The Independent Counsel later indicted and convicted North for obstruction of justice and other charges. But the U.S. Court of Appeals for the D.C. Circuit overturned his convictions, holding that they improperly relied on the fruits of his immunized testimony.
Prosecutors and agents working on North’s case had taken great pains to avoid any exposure to his immunized testimony. But the Court of Appeals held that for each witness prosecutors called at trial, they had to prove — question by question, witness by witness —that the witness’s recollection had not been influenced in any way by seeing North’s immunized testimony. This was true, the court held, even if it was shown that some witnesses who were sympathetic to North deliberately watched his testimony so their own testimony would be tainted. Prosecutors ultimately were unable to meet that burden and were forced to drop the case.
You might recall that a number of witnesses called by the House January 6 Committee took the 5th and refused to testify. Congress could have sought to grant them immunity, but didn’t - presumably because they wanted to avoid creating any North issues for prosecutors.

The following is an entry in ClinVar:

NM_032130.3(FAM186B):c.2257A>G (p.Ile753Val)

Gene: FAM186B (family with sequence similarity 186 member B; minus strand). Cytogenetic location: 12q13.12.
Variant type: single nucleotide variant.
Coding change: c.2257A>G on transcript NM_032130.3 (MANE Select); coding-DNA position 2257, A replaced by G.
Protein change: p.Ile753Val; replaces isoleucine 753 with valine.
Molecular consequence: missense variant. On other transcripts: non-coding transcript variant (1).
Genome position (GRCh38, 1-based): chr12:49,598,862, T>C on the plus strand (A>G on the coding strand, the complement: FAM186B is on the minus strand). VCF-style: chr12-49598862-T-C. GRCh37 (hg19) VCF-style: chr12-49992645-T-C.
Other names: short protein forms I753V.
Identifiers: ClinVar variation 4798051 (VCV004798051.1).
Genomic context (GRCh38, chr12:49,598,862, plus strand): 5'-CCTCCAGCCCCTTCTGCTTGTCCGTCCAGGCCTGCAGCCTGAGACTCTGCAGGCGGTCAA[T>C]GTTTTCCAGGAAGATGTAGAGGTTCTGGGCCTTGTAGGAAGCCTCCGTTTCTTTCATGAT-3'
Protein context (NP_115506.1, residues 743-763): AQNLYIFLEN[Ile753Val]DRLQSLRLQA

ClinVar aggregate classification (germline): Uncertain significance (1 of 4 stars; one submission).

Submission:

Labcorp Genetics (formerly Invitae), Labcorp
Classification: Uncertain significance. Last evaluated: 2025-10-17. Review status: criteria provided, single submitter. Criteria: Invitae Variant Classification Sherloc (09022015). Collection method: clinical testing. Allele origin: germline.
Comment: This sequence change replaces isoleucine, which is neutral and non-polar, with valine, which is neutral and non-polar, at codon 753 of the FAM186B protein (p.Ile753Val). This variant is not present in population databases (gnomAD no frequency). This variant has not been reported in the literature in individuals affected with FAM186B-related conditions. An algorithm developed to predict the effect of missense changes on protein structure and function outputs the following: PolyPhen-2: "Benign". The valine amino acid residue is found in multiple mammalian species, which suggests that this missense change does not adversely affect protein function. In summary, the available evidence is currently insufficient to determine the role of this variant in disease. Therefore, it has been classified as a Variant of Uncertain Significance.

Georgia Prosecutors Could Have a North Problem
The North holding has clear implications for the Georgia state prosecution. If Meadows were to testify at Trump’s D.C. trial under a grant of immunity before he is tried in Georgia, the Georgia prosecutors would be required to prove that no one on the prosecution team saw, heard about, or was otherwise influenced by that testimony. They would have to prove the same thing about any witness they called in their case against Meadows. As it was in the North prosecution, that could be an insurmountable hurdle.
If Meadows testifies in D.C. before his trail in Georgia, I’d expect to see Georgia prosecutors asking Jack Smith’s team to take steps to help them avoid a North problem. For example, they could seek a ruling that Meadows’s testimony be closed to the press and public and be subject to a protective order. That would prevent other witnesses from being exposed to his immunized testimony. But members of the media would likely object to the public being denied access to the testimony of such a critical witness, and there might also be legal issues surrounding Trump’s 6th amendment right to a public trial.
I initially thought Meadows’ federal immunity might end up hurting him in Georgia, where he is not similarly protected. Having looked at it some more I now think the opposite: his federal immunity is more likely to end up creating a headache for Georgia prosecutors and giving him a potential defense in that case.
Jack Smith’s decision to grant Meadows immunity could be good for his case. But depending on the timing, it could definitely could throw a wrench in the gears of the Georgia prosecution.